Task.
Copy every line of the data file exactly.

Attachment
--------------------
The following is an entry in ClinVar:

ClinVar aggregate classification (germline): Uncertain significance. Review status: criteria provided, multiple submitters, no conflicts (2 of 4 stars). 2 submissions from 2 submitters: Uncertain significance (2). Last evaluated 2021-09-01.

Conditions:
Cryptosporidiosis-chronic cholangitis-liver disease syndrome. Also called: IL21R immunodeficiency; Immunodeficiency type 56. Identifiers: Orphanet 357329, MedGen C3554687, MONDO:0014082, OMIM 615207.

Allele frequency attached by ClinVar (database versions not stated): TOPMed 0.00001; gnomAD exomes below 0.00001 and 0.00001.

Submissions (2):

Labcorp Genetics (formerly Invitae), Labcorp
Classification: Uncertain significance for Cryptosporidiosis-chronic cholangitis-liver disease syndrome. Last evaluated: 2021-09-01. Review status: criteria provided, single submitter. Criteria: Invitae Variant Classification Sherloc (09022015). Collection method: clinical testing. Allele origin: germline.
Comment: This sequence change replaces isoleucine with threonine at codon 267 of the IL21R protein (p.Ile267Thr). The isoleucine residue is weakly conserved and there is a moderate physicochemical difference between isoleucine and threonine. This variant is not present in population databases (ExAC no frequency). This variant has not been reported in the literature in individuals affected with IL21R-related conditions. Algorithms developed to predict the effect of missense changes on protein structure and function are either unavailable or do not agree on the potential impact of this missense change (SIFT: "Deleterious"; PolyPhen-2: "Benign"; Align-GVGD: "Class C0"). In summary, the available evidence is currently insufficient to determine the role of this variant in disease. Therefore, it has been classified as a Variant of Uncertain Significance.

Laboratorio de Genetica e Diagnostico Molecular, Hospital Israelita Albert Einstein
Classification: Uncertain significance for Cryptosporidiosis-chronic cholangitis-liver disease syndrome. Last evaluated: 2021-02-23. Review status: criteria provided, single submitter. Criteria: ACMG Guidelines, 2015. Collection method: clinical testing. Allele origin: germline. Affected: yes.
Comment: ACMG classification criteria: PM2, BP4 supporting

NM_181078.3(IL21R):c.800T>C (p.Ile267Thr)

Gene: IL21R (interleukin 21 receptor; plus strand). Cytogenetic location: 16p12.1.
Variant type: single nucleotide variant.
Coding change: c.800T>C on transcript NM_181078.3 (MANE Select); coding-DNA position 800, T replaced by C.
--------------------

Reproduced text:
The following is an entry in ClinVar:

ClinVar aggregate classification (germline): Uncertain significance. Review status: criteria provided, multiple submitters, no conflicts (2 of 4 stars). 2 submissions from 2 submitters: Uncertain significance (2). Last evaluated 2021-09-01.

Conditions:
Cryptosporidiosis-chronic cholangitis-liver disease syndrome. Also called: IL21R immunodeficiency; Immunodeficiency type 56. Identifiers: Orphanet 357329, MedGen C3554687, MONDO:0014082, OMIM 615207.

Allele frequency attached by ClinVar (database versions not stated): TOPMed 0.00001; gnomAD exomes below 0.00001 and 0.00001.

Submissions (2):

Labcorp Genetics (formerly Invitae), Labcorp
Classification: Uncertain significance for Cryptosporidiosis-chronic cholangitis-liver disease syndrome. Last evaluated: 2021-09-01. Review status: criteria provided, single submitter. Criteria: Invitae Variant Classification Sherloc (09022015). Collection method: clinical testing. Allele origin: germline.
Comment: This sequence change replaces isoleucine with threonine at codon 267 of the IL21R protein (p.Ile267Thr). The isoleucine residue is weakly conserved and there is a moderate physicochemical difference between isoleucine and threonine. This variant is not present in population databases (ExAC no frequency). This variant has not been reported in the literature in individuals affected with IL21R-related conditions. Algorithms developed to predict the effect of missense changes on protein structure and function are either unavailable or do not agree on the potential impact of this missense change (SIFT: "Deleterious"; PolyPhen-2: "Benign"; Align-GVGD: "Class C0"). In summary, the available evidence is currently insufficient to determine the role of this variant in disease. Therefore, it has been classified as a Variant of Uncertain Significance.

Laboratorio de Genetica e Diagnostico Molecular, Hospital Israelita Albert Einstein
Classification: Uncertain significance for Cryptosporidiosis-chronic cholangitis-liver disease syndrome. Last evaluated: 2021-02-23. Review status: criteria provided, single submitter. Criteria: ACMG Guidelines, 2015. Collection method: clinical testing. Allele origin: germline. Affected: yes.
Comment: ACMG classification criteria: PM2, BP4 supporting

NM_181078.3(IL21R):c.800T>C (p.Ile267Thr)

Gene: IL21R (interleukin 21 receptor; plus strand). Cytogenetic location: 16p12.1.
Variant type: single nucleotide variant.
Coding change: c.800T>C on transcript NM_181078.3 (MANE Select); coding-DNA position 800, T replaced by C.